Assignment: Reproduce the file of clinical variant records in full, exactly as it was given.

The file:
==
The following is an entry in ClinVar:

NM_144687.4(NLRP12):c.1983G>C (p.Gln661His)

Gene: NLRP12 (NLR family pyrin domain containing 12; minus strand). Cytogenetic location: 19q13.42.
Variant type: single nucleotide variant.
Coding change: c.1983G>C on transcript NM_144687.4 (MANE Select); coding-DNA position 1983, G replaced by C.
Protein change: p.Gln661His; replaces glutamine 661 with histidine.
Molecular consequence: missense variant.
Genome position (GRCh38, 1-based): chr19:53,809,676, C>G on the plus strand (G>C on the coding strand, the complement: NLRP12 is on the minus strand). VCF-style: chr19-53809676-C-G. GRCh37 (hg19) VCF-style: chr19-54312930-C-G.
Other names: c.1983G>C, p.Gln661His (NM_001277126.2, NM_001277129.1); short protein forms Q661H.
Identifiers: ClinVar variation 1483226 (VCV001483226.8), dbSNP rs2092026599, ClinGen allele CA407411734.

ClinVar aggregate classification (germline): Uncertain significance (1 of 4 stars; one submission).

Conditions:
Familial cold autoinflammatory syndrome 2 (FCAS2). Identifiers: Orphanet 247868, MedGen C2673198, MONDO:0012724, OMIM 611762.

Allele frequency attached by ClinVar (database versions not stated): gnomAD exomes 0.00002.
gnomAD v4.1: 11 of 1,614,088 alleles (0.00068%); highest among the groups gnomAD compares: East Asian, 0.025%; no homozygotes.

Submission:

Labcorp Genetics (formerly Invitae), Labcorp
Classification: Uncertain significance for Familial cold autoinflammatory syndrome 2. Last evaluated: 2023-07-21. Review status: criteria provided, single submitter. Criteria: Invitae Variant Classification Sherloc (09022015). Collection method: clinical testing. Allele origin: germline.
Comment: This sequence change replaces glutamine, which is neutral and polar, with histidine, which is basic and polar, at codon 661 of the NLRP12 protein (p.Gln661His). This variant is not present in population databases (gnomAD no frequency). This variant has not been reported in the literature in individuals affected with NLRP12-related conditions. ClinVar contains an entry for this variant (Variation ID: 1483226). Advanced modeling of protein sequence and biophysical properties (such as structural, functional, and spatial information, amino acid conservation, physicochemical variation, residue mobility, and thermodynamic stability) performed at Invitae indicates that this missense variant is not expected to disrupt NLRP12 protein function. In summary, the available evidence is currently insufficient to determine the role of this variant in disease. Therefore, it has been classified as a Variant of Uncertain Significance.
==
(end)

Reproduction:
The following is an entry in ClinVar:

NM_144687.4(NLRP12):c.1983G>C (p.Gln661His)

Gene: NLRP12 (NLR family pyrin domain containing 12; minus strand). Cytogenetic location: 19q13.42.
Variant type: single nucleotide variant.
Coding change: c.1983G>C on transcript NM_144687.4 (MANE Select); coding-DNA position 1983, G replaced by C.
Protein change: p.Gln661His; replaces glutamine 661 with histidine.
Molecular consequence: missense variant.
Genome position (GRCh38, 1-based): chr19:53,809,676, C>G on the plus strand (G>C on the coding strand, the complement: NLRP12 is on the minus strand). VCF-style: chr19-53809676-C-G. GRCh37 (hg19) VCF-style: chr19-54312930-C-G.
Other names: c.1983G>C, p.Gln661His (NM_001277126.2, NM_001277129.1); short protein forms Q661H.
Identifiers: ClinVar variation 1483226 (VCV001483226.8), dbSNP rs2092026599, ClinGen allele CA407411734.

ClinVar aggregate classification (germline): Uncertain significance (1 of 4 stars; one submission).

Conditions:
Familial cold autoinflammatory syndrome 2 (FCAS2). Identifiers: Orphanet 247868, MedGen C2673198, MONDO:0012724, OMIM 611762.

Allele frequency attached by ClinVar (database versions not stated): gnomAD exomes 0.00002.
gnomAD v4.1: 11 of 1,614,088 alleles (0.00068%); highest among the groups gnomAD compares: East Asian, 0.025%; no homozygotes.

Submission:

Labcorp Genetics (formerly Invitae), Labcorp
Classification: Uncertain significance for Familial cold autoinflammatory syndrome 2. Last evaluated: 2023-07-21. Review status: criteria provided, single submitter. Criteria: Invitae Variant Classification Sherloc (09022015). Collection method: clinical testing. Allele origin: germline.
Comment: This sequence change replaces glutamine, which is neutral and polar, with histidine, which is basic and polar, at codon 661 of the NLRP12 protein (p.Gln661His). This variant is not present in population databases (gnomAD no frequency). This variant has not been reported in the literature in individuals affected with NLRP12-related conditions. ClinVar contains an entry for this variant (Variation ID: 1483226). Advanced modeling of protein sequence and biophysical properties (such as structural, functional, and spatial information, amino acid conservation, physicochemical variation, residue mobility, and thermodynamic stability) performed at Invitae indicates that this missense variant is not expected to disrupt NLRP12 protein function. In summary, the available evidence is currently insufficient to determine the role of this variant in disease. Therefore, it has been classified as a Variant of Uncertain Significance.